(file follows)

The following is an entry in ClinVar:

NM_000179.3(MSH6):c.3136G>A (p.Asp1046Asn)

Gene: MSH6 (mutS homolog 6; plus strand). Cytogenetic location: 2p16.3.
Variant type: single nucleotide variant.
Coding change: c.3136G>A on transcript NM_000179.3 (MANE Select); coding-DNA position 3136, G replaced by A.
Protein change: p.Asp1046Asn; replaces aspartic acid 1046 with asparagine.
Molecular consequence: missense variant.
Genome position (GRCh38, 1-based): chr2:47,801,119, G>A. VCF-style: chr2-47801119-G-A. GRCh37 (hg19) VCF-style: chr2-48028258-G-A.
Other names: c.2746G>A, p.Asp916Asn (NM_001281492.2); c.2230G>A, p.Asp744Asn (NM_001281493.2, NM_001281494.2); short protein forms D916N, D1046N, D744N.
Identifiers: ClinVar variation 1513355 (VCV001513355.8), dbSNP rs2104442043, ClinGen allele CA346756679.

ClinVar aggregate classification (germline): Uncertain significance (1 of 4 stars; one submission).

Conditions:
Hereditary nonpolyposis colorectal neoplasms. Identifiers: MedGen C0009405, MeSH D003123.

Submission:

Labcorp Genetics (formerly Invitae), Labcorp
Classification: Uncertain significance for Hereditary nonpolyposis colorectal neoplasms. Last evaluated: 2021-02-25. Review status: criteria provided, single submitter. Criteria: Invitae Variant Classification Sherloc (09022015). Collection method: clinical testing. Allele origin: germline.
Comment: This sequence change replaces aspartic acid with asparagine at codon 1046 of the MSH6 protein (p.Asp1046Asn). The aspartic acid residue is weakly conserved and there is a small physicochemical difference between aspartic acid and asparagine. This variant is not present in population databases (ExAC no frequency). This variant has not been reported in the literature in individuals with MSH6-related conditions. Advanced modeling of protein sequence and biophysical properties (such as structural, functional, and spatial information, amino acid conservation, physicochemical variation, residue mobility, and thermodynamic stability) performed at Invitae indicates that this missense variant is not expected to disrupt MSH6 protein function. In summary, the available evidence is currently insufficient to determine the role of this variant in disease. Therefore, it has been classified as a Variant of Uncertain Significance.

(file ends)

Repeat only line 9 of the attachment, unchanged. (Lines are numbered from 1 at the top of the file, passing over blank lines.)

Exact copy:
Other names: c.2746G>A, p.Asp916Asn (NM_001281492.2); c.2230G>A, p.Asp744Asn (NM_001281493.2, NM_001281494.2); short protein forms D916N, D1046N, D744N.